Why Ghana’s economic crisis is solvable
FEBRUARY 6, 2023: In a matter of seconds, memories turned into a cloud of dust for millions of people in Turkiye and Syria who were caught in the tragic earthquake that reduced hundreds of houses to piles of debris.
That disaster in the two countries was thousands of miles away.
But its impact has brought us gloom under the most difficult circumstances.
In equal measure, it opened our tear ducts to grieve and open our eyes to the generosity of one of its victims –a former Black Stars player, Christian Atsu, who played in Turkiye’s elite football division.
He was found dead under the wreckage 12 days after the disaster.
Our optimism failed to count when death rummaged through the debris to make its choices of more than 44,000 people.
While I ponder over the heartbreaking way the 31-year-old footballer died, it began to dawn on me that the tributes pouring out for him were not about his skills on the pitch, but rather, how he touched the lives of unaccountable number of people.
To some ex-convicts, he was a liberator, some orphans, he was a father, to some patients on hospital beds yesterday, he was a philanthropist, to his family, he was a man who dug them out of hopelessness and poverty and to some other average Ghanaians who encountered him, Christian Atsu was their lifeline in their moments of need.
These tributes should be a learning point for all of us. How are we contributing in our own small ways to lift our communities and our people out of the dungeon of poverty and need?
Imagine what would happen if we had more Atsus in our footballers, accountants, politicians, engineers, doctors, pastors, chiefs, mechanics, tailors, seamstresses and the wave of other professions.
Imagine if our government made it easier for our diasporans to return home to generous incentives and tax breaks.
Imagine the difference we would make in communities where children continue to learn under trees and take vacations when the sky gets cloudy.
In an era when the economy is on its knees, pleading for economic clutches, it is time to wear our badges of patriotism and support our fellow citizens wallowing in dire need.
Corrupt civil servants and their collaborators in the private sector must begin to look at how much the country could save if they for once stopped sacrificing national interest for personal gain.
The same goes for our politicians.
How South Korea did it
South Korea has a classic example of how patriotic citizens and their leaders could save a country in the jaws of debt.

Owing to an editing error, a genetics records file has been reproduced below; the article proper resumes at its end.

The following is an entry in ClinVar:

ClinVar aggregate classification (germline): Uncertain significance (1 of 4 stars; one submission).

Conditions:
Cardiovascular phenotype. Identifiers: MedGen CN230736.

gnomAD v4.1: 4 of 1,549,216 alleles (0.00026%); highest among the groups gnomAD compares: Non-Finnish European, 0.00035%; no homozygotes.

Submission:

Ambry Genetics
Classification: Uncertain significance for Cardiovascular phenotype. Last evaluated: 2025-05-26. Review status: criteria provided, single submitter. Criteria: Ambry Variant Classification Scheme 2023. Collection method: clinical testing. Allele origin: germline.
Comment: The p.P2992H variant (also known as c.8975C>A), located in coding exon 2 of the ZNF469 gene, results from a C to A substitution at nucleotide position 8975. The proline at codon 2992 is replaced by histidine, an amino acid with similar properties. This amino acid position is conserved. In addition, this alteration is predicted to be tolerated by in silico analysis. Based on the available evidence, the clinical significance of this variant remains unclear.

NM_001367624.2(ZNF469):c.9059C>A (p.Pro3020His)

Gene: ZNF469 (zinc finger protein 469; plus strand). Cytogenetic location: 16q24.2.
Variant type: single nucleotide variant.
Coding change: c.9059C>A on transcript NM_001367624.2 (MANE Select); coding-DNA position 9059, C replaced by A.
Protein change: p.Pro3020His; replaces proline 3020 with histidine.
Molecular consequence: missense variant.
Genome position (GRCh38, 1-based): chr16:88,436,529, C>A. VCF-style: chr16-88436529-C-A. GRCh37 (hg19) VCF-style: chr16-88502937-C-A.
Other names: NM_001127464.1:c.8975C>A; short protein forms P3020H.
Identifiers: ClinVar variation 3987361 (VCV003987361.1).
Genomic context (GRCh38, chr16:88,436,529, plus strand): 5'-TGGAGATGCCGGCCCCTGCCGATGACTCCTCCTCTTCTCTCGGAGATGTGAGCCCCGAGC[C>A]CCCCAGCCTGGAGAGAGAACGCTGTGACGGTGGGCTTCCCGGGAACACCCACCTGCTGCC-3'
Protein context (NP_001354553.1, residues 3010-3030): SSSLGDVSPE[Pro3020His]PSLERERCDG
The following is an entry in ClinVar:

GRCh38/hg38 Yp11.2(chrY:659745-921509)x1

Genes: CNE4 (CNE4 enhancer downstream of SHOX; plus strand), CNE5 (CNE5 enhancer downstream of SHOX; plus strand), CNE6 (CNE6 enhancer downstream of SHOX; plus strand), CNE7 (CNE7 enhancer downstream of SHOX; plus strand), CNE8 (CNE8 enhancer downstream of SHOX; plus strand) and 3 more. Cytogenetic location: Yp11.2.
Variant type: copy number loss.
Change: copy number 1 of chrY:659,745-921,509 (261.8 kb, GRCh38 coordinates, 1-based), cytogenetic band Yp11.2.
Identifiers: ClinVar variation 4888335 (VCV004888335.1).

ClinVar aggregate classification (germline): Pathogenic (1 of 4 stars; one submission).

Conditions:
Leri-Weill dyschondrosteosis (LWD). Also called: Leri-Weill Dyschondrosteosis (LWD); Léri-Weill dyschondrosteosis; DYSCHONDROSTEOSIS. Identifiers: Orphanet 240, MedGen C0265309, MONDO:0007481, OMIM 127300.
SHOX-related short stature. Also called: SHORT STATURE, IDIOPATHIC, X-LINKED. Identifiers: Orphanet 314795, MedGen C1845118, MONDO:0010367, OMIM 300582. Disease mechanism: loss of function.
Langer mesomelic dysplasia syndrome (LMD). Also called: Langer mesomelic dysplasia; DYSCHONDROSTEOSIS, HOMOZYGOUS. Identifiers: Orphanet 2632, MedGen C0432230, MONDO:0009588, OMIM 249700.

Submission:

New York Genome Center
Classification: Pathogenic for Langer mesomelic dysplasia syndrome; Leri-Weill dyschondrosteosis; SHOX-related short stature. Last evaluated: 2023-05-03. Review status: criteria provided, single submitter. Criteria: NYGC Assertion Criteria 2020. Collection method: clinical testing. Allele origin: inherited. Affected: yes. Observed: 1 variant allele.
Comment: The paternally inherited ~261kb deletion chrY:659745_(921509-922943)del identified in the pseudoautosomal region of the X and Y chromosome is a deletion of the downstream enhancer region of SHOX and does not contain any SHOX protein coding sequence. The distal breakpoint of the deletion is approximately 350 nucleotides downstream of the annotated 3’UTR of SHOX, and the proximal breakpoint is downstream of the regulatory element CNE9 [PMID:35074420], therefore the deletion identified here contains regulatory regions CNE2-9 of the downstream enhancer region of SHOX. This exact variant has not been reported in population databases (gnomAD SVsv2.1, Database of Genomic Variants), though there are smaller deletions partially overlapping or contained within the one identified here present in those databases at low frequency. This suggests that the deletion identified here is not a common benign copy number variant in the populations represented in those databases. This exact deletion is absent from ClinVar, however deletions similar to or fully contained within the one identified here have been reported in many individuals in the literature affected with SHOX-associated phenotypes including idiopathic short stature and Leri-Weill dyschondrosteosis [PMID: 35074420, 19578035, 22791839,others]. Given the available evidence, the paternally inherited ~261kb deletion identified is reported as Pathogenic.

In 1998, Koreans donated billions of dollars’ worth of gold jewellery to help pay their country’s International Monetary Fund (IMF) debt in the wake of the 1997 Asian financial crisis a debt Korea paid off ahead of schedule.
The economic malaise of South Korea isn’t different from what we’re experiencing today.
The national currency, the Won, took a rapid dive, speculative bubbles burst, companies and banks collapsed under the weight of their debts, and millions of people lost their jobs during the course of the crisis, DW reported.
With nowhere but the International Monetary Fund (IMF) to turn to, the country sought IMF support.
The IMF gave South Korea $58 billion.
But it came with stifling conditionalities.
Interest rate hikes, fiscal austerity, and structural reforms. This tripled unemployment figures.
To pull itself out of the debt, South Korean leaders, with the marketing strength of its mega companies, including Samsung and Hyundai, sold the idea of giving up precious golden jewels to help pay their debt quickly.
In 1998, millions of people responded to the call as individuals and families went to special collection points to give the government what they could in heirlooms, wedding rings, or small gold figures, such as those traditionally presented in Korea on a child's first birthday.
Athletes brought in gold medals and trophies.
According to the Insider, in as little as two months, 226 metric tonnes, valued at $2.2 billion, were collected, every last scrap of which was melted into ingots and promptly delivered to the IMF.
Now, what could be more patriotic than that?
Proposed Ghana version
What will be your response if our government moots this idea?
Conservative estimates from different sources peg Ghanaians living abroad at about three million.
Imagine if we can run a campaign to get at least half of them to contribute US$50 monthly into a fund for the next three years.
That is about $2.7 billion.
How about Ghanaians living in Ghana.
If we can rally at least 15 million of the population to contribute GH₵10 a month for the next three years, that will amount to GH₵5.4 billion.
Rich Ghanaians could pay more to support the cause.
These figures could clear Ghana’s debts and give us a clean bill of economic health to start afresh. While at it, government must trim its spending.
I am sure there would be a deep-seated mistrust because of the way the government has handled the Debt Exchange Programme and its tenure in general.
But to engineer public confidence, these funds should be controlled by prominent Ghanaians with no questionable character just as we did with the COVID-19 Trust Fund chaired by former Chief Justice Sophia Akuffo.
No one can turn around our country, not even the IMF if we’re unwilling to make the difference required to lift us out of the deep economic hole we find ourselves in.
We have a lot to learn from South Korea. But are we willing?
The writer is the Founder/Chancellor,
Wisconsin International University College.